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There has been a lot of publicity about the dangers of lungworm to dogs. There are no non-prescription medicines available to help control this type of lungworm, but dog owners might ask you about lungworm and you can help dog owners understand the facts about lungworm and advise them about getting further advice. By the end of this module you will:

  • know how dogs can get this type of lungworm infection
  • know how it can affect dogs
  • understand how it might be spreading in the UK
  • understand the need to refer dog owners to a vet for advice about prevention.

The lungworm Angiostrongylus vasorum (pronounced anjio-strong-gill-us vase-or- um) is one of the five main parasites that can affect dogs in the UK (the other four being roundworm, fleas, ticks and tapeworm). 

A. vasorum is a parasitic worm that lives in the heart and in the blood vessels in the lungs of dogs. Although A. vasorum is known as lungworm (because infection commonly causes breathing problems), strictly speaking it is a heartworm. It is also known as ‘French heartworm’ because the parasite was first isolated in France. Dogs infected with this lungworm can become severely ill and even die. 

Crenosoma vulpis (also known as the fox lungworm) and Oslerus osleri (also known as lungworm) are other parasitic lungworms that can affect dogs in the UK. These are ‘true’ lungworms because they live in the lungs of infected dogs. In the UK these are considered less important internal parasites in dogs than roundworm, tapeworm or the lungworm A. vasorum.

A. vasorum has a complex lifecycle that involves slugs and snails. Dogs become infected when they eat slugs and snails infected with the larvae (immature forms) of A. vasorum.  It is not know if dogs can become infected through contact with slug or snail faeces or slime trails.

  • Immature forms of the worm (called larvae) live in slugs and snails.
  • Infected slugs or snails might be eaten by dogs, foxes or frogs and toads.
  • In the dog, the larvae penetrate the intestines and spread to the heart and lungs.
  • In the heart and lungs of dogs the larvae develop into adult worms and lay eggs.
  • The eggs are coughed up, swallowed, and end up in the dog's faeces. 
  • Eggs in faeces develop into larvae, which penetrate the foot of passing slugs and snails.
  • This means that leaving dog faeces in the environment can help spread lungworm and is another important reason why people should pick up after their dog.
  • Dogs can also be infected with lungworm if they eat infected frogs or toads.

Infection with A. vasorum can cause a wide range of effects in dogs. The illness caused by A. vasorum infection is called angiostrongylosis. The speed of development and severity of the illness depends on the number of worms infecting the dog and the age and general health of the dog.  Illness usually develops slowly and subtly, which is why it can go undetected for a long time and can be difficult to diagnose. The dog might have a cough, difficulty breathing, a lack of appetite and lose weight. The infection can also affect blood clotting in the dog and so there may be blood in the faeces, or prolonged bleeding after minor injuries. Occasionally infection causes sudden death.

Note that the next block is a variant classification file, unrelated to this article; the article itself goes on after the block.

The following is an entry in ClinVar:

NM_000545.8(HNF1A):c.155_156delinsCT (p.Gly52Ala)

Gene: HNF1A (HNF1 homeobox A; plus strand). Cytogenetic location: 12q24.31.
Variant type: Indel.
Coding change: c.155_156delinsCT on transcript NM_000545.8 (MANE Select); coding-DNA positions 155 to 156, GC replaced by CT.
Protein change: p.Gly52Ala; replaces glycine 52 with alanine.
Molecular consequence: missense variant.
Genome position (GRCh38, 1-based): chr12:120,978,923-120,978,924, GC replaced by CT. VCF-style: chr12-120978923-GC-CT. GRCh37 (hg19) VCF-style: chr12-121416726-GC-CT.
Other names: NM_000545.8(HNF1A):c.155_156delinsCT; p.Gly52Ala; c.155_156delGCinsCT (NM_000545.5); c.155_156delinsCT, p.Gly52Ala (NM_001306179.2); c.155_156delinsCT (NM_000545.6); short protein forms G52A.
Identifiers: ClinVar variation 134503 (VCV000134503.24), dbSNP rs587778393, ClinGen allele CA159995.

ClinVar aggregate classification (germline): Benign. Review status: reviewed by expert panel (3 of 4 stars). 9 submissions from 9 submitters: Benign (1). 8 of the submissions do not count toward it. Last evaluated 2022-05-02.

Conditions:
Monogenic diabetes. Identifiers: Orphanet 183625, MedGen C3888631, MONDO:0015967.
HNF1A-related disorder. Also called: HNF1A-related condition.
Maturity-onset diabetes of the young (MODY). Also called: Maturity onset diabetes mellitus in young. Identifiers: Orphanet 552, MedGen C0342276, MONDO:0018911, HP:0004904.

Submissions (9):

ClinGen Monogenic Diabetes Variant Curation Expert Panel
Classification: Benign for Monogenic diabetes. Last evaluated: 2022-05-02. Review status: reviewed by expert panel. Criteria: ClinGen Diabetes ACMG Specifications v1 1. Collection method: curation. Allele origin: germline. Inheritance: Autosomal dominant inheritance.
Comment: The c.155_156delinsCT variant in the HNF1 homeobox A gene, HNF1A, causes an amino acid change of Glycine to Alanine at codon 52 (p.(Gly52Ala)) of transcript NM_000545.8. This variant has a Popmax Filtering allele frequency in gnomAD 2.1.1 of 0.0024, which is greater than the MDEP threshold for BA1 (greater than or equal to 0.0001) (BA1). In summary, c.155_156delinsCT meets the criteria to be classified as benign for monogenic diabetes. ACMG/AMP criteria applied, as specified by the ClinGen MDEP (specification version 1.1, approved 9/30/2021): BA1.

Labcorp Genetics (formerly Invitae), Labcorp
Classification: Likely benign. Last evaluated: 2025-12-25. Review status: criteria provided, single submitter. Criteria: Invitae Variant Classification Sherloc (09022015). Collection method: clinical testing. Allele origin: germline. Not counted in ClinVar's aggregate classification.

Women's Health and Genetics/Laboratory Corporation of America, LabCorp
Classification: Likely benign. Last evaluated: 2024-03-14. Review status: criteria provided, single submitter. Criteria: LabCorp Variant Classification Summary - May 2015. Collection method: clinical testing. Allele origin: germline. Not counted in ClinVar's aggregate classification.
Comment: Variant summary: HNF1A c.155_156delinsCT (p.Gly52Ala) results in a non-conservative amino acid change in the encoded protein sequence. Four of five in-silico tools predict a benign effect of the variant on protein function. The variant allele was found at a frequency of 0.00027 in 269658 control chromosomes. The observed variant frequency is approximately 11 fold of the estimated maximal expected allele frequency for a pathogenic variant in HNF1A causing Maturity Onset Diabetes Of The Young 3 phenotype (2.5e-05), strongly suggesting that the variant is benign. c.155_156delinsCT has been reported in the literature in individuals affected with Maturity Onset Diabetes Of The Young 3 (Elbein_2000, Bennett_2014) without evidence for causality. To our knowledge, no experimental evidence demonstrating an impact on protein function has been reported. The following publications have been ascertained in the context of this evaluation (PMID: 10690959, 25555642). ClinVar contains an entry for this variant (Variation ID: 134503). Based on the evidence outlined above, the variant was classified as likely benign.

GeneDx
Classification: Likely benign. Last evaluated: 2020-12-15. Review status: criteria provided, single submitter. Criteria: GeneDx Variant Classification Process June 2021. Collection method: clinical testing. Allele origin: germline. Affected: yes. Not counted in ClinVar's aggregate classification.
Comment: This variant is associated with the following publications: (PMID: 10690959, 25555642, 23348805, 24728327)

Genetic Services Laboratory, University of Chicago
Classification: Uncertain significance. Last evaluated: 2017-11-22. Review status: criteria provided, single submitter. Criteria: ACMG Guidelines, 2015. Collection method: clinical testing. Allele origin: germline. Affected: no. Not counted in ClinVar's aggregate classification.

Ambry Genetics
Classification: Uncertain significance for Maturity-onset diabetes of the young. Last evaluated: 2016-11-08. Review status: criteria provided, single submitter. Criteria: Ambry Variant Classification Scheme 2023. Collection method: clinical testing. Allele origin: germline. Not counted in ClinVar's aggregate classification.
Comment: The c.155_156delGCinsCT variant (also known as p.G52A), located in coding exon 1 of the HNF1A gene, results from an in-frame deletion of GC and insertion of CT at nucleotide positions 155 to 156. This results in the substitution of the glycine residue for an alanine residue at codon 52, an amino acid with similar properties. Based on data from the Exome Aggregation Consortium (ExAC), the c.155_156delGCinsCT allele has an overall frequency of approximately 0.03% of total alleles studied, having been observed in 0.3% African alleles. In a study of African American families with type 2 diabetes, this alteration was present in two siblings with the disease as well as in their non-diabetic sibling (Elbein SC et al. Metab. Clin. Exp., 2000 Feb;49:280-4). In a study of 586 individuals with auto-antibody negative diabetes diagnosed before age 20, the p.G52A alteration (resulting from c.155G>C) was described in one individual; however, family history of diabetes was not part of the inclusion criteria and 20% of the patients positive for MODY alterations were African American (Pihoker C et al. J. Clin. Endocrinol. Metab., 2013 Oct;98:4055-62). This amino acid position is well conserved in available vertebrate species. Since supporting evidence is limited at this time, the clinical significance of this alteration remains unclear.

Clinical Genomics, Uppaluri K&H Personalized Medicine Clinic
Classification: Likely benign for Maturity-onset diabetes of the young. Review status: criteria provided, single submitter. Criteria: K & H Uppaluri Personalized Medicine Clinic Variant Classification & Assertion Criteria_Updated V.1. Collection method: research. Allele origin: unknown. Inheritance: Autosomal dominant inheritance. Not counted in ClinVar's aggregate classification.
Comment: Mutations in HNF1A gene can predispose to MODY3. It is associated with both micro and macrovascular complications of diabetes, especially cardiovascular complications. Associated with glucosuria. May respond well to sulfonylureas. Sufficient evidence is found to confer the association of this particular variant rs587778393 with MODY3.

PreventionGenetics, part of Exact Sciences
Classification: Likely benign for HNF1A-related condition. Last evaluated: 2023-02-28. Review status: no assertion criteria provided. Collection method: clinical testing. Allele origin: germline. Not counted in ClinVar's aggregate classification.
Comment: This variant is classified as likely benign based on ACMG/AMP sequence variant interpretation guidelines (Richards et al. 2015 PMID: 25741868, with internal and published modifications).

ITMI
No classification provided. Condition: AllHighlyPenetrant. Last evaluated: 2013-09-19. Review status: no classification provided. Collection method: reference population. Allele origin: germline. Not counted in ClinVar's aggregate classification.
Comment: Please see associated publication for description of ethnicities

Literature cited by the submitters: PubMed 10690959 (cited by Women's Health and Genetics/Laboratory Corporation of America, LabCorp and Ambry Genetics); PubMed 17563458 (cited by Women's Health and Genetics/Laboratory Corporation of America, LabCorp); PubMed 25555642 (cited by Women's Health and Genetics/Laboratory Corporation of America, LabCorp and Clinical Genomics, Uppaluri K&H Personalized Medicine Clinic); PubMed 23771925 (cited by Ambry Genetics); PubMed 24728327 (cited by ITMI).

This parasite is growing in importance because it appears to be spreading throughout the UK.  It is thought to have first reached Great Britain in the mid 1970s via a greyhound imported from Ireland. At first, it was only found in parts of the south of England and Wales, but it is now being found in northern England and Scotland.

Three main factors are thought to be contributing to the spread:

  • the growing urbanisation of foxes (the main carrier of the parasite);
  • warmer and wetter winters, allowing more slugs and snails to survive;
  • a rise in the movement of dogs around the UK.

Reports of cases of lungworm in dogs can suggest that it is present in the area. However increased awareness of the disease might make it more likely that cases are diagnosed. Therefore absence of reported cases in an area cannot be taken as proof that there is no lungworm in that area.

Once the disease has been correctly diagnosed by a vet, it is treatable with appropriate therapy, which must be used promptly. 

Certain worming medicines can be used to disrupt the lifecycle of A. vasorum. This helps reduce environmental contamination with infective larvae and prevents the development of disease in the dog.

Only certain prescription-only medicines (POM-Vs) are licensed to prevent lungworm. They are tablets containing the drug milbemycin or spot-ons containing moxidectin. Milbemycin and moxidectin are similar drugs belonging to the class of parasiticides called macrocyclic lactones. These drugs are also active against roundworm. Products containing these drugs contain a second drug, either one that is active against fleas, or active against tapeworm, and so the products provide broad parasite cover. 

Certain non-prescription wormers containing fenbendazole (the brands Granofen and Panacur) are licensed for the treatment of dogs infected with the lungworm Oslerus osleri. These are not suitable for controlling A. vasorum.

Dog owners should discuss with the vet whether there is a need to use preventive therapy. If a dog is judged to be at high risk of infection, it might be reasonable to use regular preventive therapy. If there is little risk of infection, regular preventive therapy might be considered unnecessary. To judge the risk the vet will consider:

  • aspects of the dog’s lifestyle that might bring it into contact with slugs and snails, and frogs and toads. For example, how much time the dog spends outdoors and whether it hunts, or eats slugs or snails, or grass that might contain these.
  • likelihood of travel, especially to areas where the parasite is known to be present.

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